Engaging in physical activity throughout the week is extremely important for a boat load of reasons, but it isn’t a fix all solution. There are 168 hours during the week, so 5-8 hours of exercise is not the only thing standing between you and a well-rounded healthy lifestyle. Lately, I’ve been speaking with more people on building better movement, losing weight and maintaining healthy habitual practices (and loving that my opinion is valuable). My first question is always, “What do you do when you are not training?” Just like you can’t out-work a poor diet, you cannot expect your aches, pains, and fitness levels to soar with such a small fraction dedicated from your lifestyle.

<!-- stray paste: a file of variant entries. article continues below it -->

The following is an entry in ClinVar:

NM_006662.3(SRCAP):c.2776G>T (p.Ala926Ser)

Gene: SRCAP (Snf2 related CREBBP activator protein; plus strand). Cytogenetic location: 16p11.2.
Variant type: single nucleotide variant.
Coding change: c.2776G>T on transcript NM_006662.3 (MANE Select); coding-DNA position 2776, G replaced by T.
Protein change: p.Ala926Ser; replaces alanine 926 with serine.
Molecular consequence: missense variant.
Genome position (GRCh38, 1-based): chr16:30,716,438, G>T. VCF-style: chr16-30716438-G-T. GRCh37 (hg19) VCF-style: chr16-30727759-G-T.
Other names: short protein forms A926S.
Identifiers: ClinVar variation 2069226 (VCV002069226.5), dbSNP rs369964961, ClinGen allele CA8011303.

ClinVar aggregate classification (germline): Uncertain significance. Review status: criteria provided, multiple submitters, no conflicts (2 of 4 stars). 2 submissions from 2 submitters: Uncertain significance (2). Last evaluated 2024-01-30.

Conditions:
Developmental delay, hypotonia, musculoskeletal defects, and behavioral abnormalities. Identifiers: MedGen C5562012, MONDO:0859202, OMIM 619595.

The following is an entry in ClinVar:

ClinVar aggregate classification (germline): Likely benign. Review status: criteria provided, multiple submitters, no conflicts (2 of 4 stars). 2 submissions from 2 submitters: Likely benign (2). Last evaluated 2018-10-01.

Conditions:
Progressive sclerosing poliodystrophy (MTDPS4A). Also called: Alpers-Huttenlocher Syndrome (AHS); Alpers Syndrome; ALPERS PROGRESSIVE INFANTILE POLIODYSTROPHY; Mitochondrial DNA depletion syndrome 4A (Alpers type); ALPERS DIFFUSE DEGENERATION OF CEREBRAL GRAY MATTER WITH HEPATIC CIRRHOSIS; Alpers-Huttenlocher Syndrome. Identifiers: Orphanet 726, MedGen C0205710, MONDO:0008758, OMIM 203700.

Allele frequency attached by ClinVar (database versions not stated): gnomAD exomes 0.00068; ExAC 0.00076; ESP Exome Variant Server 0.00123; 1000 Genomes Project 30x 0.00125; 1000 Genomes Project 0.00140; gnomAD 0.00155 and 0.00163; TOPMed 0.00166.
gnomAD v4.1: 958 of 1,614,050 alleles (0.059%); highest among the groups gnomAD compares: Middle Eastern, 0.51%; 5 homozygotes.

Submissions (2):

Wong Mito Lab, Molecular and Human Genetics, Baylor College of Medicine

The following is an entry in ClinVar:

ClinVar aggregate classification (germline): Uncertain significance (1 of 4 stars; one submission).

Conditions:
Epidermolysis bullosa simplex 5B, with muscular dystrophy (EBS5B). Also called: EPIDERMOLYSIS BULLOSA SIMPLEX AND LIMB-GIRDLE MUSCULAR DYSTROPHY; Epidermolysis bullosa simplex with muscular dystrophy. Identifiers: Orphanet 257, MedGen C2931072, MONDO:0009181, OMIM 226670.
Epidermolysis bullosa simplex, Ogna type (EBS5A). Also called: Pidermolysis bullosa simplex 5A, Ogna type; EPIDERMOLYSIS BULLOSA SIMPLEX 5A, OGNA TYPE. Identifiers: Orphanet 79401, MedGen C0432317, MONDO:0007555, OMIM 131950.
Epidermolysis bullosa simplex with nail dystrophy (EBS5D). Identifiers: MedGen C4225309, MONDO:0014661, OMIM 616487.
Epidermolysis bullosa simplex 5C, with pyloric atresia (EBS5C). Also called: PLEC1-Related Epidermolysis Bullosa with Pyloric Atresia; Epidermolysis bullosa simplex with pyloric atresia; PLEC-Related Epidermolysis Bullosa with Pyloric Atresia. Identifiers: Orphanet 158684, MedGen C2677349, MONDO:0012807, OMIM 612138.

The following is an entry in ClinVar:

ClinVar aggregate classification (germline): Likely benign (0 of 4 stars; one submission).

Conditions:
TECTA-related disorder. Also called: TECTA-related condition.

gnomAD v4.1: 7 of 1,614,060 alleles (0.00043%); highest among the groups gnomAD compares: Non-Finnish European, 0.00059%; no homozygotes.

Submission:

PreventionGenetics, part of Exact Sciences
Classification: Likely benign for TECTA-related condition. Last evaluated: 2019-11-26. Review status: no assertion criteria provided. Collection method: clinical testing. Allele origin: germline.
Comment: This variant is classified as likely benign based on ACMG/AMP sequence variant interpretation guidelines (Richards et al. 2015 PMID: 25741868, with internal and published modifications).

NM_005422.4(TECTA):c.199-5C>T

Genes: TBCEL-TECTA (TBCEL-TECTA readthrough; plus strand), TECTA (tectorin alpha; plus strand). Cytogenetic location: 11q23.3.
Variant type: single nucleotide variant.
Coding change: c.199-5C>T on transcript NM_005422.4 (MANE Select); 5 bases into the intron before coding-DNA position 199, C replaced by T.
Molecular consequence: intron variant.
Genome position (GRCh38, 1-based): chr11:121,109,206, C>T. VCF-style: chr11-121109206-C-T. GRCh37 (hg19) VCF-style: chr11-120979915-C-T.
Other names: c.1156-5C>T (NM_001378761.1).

Not everyone has the ability to train for hours a day at their leisure. In a perfect world that wouldn’t be the case, but sorry to burst the bubble if you live in a fantasy world, we are forced to make sacrifices at some point or another. When it comes to sitting, since we do it every, single day, should’t we focus on how we do it? You wouldn’t want to walk into the gym and, without any instruction, load up a barbell to go back squat or deadlift…I hope (please don’t prove me wrong!). So why not learn how to efficiently sit to reduce the dangers associated with this potentially dangerous behavior?